A signal processing approach to the invetiation of the effects of age and smoking history on microvascular function


Avery, M.R., Voegeli, D. and Clough, G.F. (2006) A signal processing approach to the invetiation of the effects of age and smoking history on microvascular function Journal of Vascular Research, 43, (Supplement 1), p.47. (doi:10.1159/000094939).

Download

Full text not available from this repository.

Description/Abstract

We have used laser Doppler fluximetry [LDF] and signal processing to investigate the effects of smoking on microvascular function. Skin blood flux was measured using a pin-head probe [Moor Instruments, UK] mounted in a 1 cm heating block before and during mild thermal warming to 43 °C, in 8 heavy smokers [mean 50 y;19 cigarettes/day,30 pack years], 20 light smokers [23 y;11/day,4 pack years] and their age, sex and BMI matched non-smoking controls. Basal LDF analysed in the time domain was similar in all 4 groups[10–15 AU]. The increase in blood flux during the initial 10 min heating was attenuated in both light and heavy smokers vs controls [P<0.005]. Total hyperaemic response [AUC to 10 min] was also significantly attenuated in the heavy smokers [4 ± 2 vs 6 ± 2 x104 AU·sec] but not in the light smokers [8 ± 2 vs 10 ± 4]. The LDF trace was analysed in the frequency domain using a fast Fourier transform and total spectral power together with the contribution of the frequency intervals between 0.01 and 2 Hz, calculated. Attenuation of the hyperaemic response in the heavy smokers was associated with a reduction in total spectral power of >40%, attributable to a reduction in spectral power around 0.01 Hz and 0.1 Hz [P<0.05]. These data suggest that the attenuation of the sustained hyperaemic response to thermal warming in long-term smokers is associated with a reduction in vasomotion and that this is in part the result of a reduced endothelial and smooth muscle cell activity. These changes are also evident in younger smokers with a shorter smoking history, suggesting that the vasodilatory response is impaired even at this early stage.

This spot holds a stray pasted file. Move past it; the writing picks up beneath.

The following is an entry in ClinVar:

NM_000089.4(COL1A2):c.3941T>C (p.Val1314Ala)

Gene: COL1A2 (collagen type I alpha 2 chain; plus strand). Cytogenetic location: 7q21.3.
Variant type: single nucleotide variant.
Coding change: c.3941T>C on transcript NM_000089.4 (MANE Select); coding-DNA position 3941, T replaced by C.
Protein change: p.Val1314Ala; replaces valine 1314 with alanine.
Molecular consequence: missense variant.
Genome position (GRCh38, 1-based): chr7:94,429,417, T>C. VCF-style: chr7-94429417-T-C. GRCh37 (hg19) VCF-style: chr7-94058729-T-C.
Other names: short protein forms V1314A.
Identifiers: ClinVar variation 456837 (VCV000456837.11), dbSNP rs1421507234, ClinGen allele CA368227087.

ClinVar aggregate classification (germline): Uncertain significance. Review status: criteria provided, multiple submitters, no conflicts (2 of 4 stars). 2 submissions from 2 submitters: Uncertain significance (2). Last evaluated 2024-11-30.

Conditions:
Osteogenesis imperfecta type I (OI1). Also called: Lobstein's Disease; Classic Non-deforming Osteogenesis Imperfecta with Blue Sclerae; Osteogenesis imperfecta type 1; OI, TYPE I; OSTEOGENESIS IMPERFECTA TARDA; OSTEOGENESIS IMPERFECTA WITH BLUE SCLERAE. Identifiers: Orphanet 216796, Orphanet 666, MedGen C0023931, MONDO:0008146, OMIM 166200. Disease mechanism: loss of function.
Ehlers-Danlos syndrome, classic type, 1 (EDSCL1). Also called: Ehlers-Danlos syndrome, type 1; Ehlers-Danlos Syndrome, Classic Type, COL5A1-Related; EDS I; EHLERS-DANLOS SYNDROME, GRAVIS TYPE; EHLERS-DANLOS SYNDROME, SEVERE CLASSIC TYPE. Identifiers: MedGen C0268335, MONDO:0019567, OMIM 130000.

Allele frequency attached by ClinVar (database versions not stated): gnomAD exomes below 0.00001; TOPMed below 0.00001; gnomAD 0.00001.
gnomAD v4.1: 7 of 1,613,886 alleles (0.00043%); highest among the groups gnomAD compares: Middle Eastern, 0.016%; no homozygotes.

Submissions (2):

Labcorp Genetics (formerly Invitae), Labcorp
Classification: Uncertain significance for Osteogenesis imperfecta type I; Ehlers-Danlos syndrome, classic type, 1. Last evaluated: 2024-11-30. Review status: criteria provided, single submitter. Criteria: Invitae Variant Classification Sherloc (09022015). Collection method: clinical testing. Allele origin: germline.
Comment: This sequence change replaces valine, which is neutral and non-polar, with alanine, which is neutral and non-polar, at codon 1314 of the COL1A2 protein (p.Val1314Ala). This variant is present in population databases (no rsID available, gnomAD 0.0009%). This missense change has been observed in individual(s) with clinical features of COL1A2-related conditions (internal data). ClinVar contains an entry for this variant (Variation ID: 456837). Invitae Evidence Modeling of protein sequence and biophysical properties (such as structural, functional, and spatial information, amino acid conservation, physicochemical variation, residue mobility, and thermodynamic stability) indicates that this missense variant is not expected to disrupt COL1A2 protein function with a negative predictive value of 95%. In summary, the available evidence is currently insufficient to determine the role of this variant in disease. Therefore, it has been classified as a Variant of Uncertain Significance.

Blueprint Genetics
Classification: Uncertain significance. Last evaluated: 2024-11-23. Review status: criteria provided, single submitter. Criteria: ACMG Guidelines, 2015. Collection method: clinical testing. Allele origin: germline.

Item Type: Article
Digital Object Identifier (DOI): doi:10.1159/000094939
Additional Information: 24th Conference of the European Society for Microcirculation: Poster Session – PSF 2
ISSNs: 1018-1172 (print)
Related URLs:
Keywords: smoking, function
Subjects:

ePrint ID: 61139
Date :
Date Event
August 2006Published
Date Deposited: 31 Mar 2009
Last Modified: 16 Apr 2017 17:31
Further Information:Google Scholar
URI: http://eprints.soton.ac.uk/id/eprint/61139

Actions (login required)

View Item View Item